over her army socks and the loss of her topsy-turvy Trib. At this
juncture I took the veil, and what I did behind it is nobody's
business; but I maintain that the soldier who cries when his mother
says "Good bye," is the boy to fight best, and die bravest, when the
time comes, or go back to her better than he went.

Till nine o'clock I trotted about the city streets, doing those last
errands which no woman would even go to heaven without attempting, if
she could. Then I went to my usual refuge, and, fully intending to keep
awake, as a sort of vigil appropriate to the occasion, fell fast asleep
and dreamed propitious dreams till my rosy-faced cousin waked me with a

A bright day smiled upon my enterprise, and at ten I reported myself to
my General, received last instructions and no end of the sympathetic
encouragement which women give, in look, touch, and tone more
effectually than in words. The next step was to get a free pass to
Washington, for I'd no desire to waste my substance on railroad
companies when "the boys" needed even a spinster's mite. A friend of
mine had procured such a pass, and I was bent on doing likewise, though
I had to face the president of the railroad to accomplish it. I'm a
bashful individual, though I can't get any one to believe it; so it
cost me a great effort to poke about the Worcester depot till the right
door appeared, then walk into a room containing several gentlemen, and
blunder out my request in a high state of stammer and blush. Nothing
could have been more courteous than this dreaded President, but it was
evident that I had made as absurd a demand as if I had asked for the
nose off his respectable face. He referred me to the Governor at the
State House, and I backed out, leaving him no doubt to regret that such
mild maniacs were left at large. Here was a Scylla and Charybdis
business: as if a President wasn't trying enough, without the Governor
of Massachusetts and the hub of the hub piled on top of that. "I never
can do it," thought I. "Tom will hoot at you if you don't," whispered
the inconvenient little voice that is always goading people to the
performance of disagreeable duties, and always appeals to the most
effective agent to produce the proper result. The idea of allowing any
boy that ever wore a felt basin and a shoddy jacket with a microscopic
tail, to crow over me, was preposterous, so giving myself a mental slap
for such faint-heartedness, I streamed away across the Common,
wondering if I ought to say "your Honor," or simply "Sir," and decided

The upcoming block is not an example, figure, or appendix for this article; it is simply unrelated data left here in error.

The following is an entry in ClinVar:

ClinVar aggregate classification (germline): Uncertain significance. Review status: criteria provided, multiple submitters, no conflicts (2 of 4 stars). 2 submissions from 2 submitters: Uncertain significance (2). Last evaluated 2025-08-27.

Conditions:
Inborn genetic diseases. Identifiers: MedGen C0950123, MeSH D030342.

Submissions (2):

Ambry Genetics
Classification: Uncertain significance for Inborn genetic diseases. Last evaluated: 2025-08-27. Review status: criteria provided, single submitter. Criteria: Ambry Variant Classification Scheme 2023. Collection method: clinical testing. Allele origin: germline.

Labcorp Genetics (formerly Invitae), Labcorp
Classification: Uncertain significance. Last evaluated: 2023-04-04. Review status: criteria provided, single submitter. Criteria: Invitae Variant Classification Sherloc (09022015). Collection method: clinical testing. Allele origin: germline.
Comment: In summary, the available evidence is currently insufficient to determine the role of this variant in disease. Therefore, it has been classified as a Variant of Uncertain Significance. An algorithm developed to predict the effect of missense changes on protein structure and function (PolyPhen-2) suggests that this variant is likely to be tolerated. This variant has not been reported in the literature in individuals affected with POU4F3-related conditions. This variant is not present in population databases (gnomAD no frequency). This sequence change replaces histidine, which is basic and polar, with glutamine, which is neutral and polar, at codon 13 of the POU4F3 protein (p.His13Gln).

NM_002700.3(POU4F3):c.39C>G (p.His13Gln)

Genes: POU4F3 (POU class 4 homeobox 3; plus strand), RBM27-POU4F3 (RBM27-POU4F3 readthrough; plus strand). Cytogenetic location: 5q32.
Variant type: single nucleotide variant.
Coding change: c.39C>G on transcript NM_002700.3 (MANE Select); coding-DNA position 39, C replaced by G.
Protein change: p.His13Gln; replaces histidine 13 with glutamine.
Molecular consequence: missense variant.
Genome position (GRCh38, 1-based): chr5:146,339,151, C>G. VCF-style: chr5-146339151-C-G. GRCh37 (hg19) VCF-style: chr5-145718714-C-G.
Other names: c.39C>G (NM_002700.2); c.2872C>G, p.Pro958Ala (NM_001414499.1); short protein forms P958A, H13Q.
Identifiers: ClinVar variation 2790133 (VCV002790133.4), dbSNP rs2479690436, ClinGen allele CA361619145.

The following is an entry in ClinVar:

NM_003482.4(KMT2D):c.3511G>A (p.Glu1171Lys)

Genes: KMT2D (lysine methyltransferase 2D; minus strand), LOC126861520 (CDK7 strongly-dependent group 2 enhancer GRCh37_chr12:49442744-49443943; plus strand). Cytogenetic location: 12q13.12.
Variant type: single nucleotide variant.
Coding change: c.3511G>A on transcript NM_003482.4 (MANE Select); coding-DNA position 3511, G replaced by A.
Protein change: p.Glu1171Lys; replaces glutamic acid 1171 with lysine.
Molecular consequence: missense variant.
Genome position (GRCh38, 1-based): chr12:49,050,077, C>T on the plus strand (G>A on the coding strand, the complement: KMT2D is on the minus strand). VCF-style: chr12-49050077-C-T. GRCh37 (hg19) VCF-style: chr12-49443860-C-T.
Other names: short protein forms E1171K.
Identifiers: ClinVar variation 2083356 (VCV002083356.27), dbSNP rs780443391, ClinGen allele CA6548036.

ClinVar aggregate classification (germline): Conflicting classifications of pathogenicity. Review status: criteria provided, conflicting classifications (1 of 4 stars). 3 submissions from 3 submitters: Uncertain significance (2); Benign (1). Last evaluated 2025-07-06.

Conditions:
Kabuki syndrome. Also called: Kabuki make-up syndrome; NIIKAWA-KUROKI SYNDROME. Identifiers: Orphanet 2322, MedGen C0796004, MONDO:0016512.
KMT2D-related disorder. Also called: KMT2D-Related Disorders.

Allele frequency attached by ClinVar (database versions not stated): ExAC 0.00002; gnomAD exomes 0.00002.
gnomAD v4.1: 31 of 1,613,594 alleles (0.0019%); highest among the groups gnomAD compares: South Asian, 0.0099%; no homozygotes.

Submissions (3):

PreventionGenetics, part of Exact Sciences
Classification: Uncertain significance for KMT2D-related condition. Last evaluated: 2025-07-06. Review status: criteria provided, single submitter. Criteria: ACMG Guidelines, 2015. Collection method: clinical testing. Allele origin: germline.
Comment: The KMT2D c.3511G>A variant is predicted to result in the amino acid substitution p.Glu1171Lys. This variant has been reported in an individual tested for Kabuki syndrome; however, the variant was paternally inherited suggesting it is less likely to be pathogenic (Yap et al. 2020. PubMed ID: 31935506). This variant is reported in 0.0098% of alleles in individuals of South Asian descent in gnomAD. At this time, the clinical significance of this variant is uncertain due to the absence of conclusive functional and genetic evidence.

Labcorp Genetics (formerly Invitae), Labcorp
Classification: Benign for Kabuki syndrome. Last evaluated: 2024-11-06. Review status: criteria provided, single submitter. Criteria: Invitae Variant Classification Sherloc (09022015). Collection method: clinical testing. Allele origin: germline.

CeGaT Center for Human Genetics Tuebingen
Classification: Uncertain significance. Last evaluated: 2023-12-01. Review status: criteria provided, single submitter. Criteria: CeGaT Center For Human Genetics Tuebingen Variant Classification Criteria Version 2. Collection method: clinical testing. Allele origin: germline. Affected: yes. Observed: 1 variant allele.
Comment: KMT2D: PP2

upon the latter, fortifying myself with recollections of an evening in
a charming green library, where I beheld the Governor placidly
consuming oysters, and laughing as if Massachusetts was a myth, and he
had no heavier burden on his shoulders than his host's handsome hands.

Like an energetic fly in a very large cobweb, I struggled through the
State House, getting into all the wrong rooms and none of the right,
till I turned desperate, and went into one, resolving not to come out
till I'd made somebody hear and answer me. I suspect that of all the
wrong places I had blundered into, this was the most so. But I didn't
care; and, though the apartment was full of soldiers, surgeons,
starers, and spittoons, I cornered a perfectly incapable person, and
proceeded to pump for information with the following result:

"Was the Governor anywhere about?"

No, he wasn't.

"Could he tell me where to look?"

No, he couldn't.

"Did he know anything about free passes?"

No, he didn't.

"Was there any one there of whom I could inquire?"

Not a person.

"Did he know of any place where information could be obtained?"

Not a place.

"Could he throw the smallest gleam of light upon the matter, in any

Not a ray.

I am naturally irascible, and if I could have shaken this negative
gentleman vigorously, the relief would have been immense. The
prejudices of society forbidding this mode of redress, I merely
glowered at him; and, before my wrath found vent in words, my General
appeared, having seen me from an opposite window, and come to know what
I was about. At her command the languid gentleman woke up, and troubled
himself to remember that Major or Sergeant or something Mc K. knew all
about the tickets, and his office was in Milk Street. I perked up
instanter, and then, as if the exertion was too much for him, what did
this animated wet blanket do but add--

"I think Mc K. may have left Milk Street, now, and I don't know where
he has gone."

"Never mind; the new comers will know where he has moved to, my dear,
so don't be discouraged; and if you don't succeed, come to me, and we
will see what to do next," said my General.